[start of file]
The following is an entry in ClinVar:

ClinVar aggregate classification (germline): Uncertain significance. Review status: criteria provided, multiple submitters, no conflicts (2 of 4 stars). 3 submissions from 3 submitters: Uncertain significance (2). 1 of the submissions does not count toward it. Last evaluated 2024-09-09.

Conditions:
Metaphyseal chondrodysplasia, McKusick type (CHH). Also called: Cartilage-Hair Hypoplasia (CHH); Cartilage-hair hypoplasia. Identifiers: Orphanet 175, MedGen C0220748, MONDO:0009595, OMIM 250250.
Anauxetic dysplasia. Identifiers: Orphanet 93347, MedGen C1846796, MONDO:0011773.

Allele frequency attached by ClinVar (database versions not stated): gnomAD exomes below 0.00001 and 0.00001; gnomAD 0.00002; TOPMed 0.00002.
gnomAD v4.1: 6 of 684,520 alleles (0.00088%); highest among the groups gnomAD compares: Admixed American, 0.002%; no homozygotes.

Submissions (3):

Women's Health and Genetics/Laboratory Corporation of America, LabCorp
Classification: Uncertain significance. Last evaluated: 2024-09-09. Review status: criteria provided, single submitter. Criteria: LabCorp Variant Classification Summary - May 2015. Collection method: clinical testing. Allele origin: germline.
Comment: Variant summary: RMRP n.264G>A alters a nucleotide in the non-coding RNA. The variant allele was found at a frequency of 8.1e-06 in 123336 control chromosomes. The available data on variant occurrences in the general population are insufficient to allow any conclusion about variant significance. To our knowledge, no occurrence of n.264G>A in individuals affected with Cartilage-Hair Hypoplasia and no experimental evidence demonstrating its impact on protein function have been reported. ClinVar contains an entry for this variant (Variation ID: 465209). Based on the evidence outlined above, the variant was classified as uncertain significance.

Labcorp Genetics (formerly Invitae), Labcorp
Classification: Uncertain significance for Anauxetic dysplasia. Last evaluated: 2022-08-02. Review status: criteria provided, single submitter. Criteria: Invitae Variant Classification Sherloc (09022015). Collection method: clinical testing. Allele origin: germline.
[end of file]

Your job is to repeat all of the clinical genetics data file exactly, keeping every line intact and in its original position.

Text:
The following is an entry in ClinVar:

ClinVar aggregate classification (germline): Uncertain significance. Review status: criteria provided, multiple submitters, no conflicts (2 of 4 stars). 3 submissions from 3 submitters: Uncertain significance (2). 1 of the submissions does not count toward it. Last evaluated 2024-09-09.

Conditions:
Metaphyseal chondrodysplasia, McKusick type (CHH). Also called: Cartilage-Hair Hypoplasia (CHH); Cartilage-hair hypoplasia. Identifiers: Orphanet 175, MedGen C0220748, MONDO:0009595, OMIM 250250.
Anauxetic dysplasia. Identifiers: Orphanet 93347, MedGen C1846796, MONDO:0011773.

Allele frequency attached by ClinVar (database versions not stated): gnomAD exomes below 0.00001 and 0.00001; gnomAD 0.00002; TOPMed 0.00002.
gnomAD v4.1: 6 of 684,520 alleles (0.00088%); highest among the groups gnomAD compares: Admixed American, 0.002%; no homozygotes.

Submissions (3):

Women's Health and Genetics/Laboratory Corporation of America, LabCorp
Classification: Uncertain significance. Last evaluated: 2024-09-09. Review status: criteria provided, single submitter. Criteria: LabCorp Variant Classification Summary - May 2015. Collection method: clinical testing. Allele origin: germline.
Comment: Variant summary: RMRP n.264G>A alters a nucleotide in the non-coding RNA. The variant allele was found at a frequency of 8.1e-06 in 123336 control chromosomes. The available data on variant occurrences in the general population are insufficient to allow any conclusion about variant significance. To our knowledge, no occurrence of n.264G>A in individuals affected with Cartilage-Hair Hypoplasia and no experimental evidence demonstrating its impact on protein function have been reported. ClinVar contains an entry for this variant (Variation ID: 465209). Based on the evidence outlined above, the variant was classified as uncertain significance.

Labcorp Genetics (formerly Invitae), Labcorp
Classification: Uncertain significance for Anauxetic dysplasia. Last evaluated: 2022-08-02. Review status: criteria provided, single submitter. Criteria: Invitae Variant Classification Sherloc (09022015). Collection method: clinical testing. Allele origin: germline.